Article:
Abstract

The local magnitude distance correction term, log A0(Δ), has been estimated for paths within the Great Basin by converting seismograms of earthquakes in the vicinity of Mammoth Lakes, California, into equivalent Wood-Anderson seismograms and measuring the decay of peak amplitude with distance. The shape of the log A0(Δ) curve which results suggests more attenuation of energy in the Wood-Anderson passband than in southern California. For Great Basin paths we find, for events with ML ≦ 5.5, that

 
logA0(Δ)={log10[e0.016RR]0.310Δ90kmlog10[e0.006RR0.83]1.0890Δ600km

where Δ is epicentral distance, R=Δ2+h2 is hypocentral distance, and h is focal depth. Our data also suggest a magnitude bias in the correction term, in that for events above ML ≈ 5.5, peak amplitudes recorded at epicentral distances below 20 km decay less rapidly than those for smaller events recorded at the same sites. This observation is consistent with the hypothesis that there is a near-source saturation of ML due to the effects of a finite source size for large earthquakes. Using the revised magnitude scale and seismic moments, M0, estimated from spectral analysis, the data are well fit by the straight line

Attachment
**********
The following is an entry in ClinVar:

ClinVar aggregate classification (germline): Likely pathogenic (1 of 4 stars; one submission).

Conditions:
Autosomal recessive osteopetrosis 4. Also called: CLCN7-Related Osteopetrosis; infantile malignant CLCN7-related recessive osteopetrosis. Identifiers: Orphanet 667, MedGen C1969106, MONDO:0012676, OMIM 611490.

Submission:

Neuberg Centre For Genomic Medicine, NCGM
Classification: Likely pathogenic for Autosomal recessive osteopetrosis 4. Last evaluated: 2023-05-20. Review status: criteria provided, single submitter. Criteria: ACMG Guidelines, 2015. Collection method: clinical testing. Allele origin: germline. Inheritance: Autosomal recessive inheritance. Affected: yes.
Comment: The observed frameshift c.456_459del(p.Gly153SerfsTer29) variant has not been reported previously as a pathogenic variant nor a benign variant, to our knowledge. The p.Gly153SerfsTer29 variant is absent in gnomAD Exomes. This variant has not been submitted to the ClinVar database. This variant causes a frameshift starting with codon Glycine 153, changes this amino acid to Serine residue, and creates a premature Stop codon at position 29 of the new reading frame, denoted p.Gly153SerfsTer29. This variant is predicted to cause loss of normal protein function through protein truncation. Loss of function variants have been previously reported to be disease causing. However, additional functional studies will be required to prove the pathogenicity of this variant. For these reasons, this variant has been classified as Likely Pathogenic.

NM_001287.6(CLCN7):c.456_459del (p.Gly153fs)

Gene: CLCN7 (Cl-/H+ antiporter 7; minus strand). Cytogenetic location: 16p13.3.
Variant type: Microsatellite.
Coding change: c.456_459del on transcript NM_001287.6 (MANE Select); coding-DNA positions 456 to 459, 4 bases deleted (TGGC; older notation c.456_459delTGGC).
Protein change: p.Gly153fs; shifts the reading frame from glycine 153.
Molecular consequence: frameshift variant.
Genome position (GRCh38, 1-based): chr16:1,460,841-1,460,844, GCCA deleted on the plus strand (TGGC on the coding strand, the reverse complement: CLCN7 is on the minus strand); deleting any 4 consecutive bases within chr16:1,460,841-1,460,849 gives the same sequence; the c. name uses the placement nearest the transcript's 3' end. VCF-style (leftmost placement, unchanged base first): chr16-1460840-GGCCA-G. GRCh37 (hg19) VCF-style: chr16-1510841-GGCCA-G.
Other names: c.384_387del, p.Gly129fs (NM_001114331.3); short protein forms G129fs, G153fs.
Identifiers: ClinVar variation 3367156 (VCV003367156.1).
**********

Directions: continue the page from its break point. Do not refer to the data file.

logM0=(1.20±0.05)ML+(17.49±0.19)

for 1 ≦ ML ≦ 6. M0 versus ML values from model calculations which assume constant stress drop predict curved moment-magnitude plots over this magnitude range. The fact that we observe a linear relationship suggests that the stress drop of these events is not constant but rather increases with ML, in particular for events above ML ≈ 5.5.

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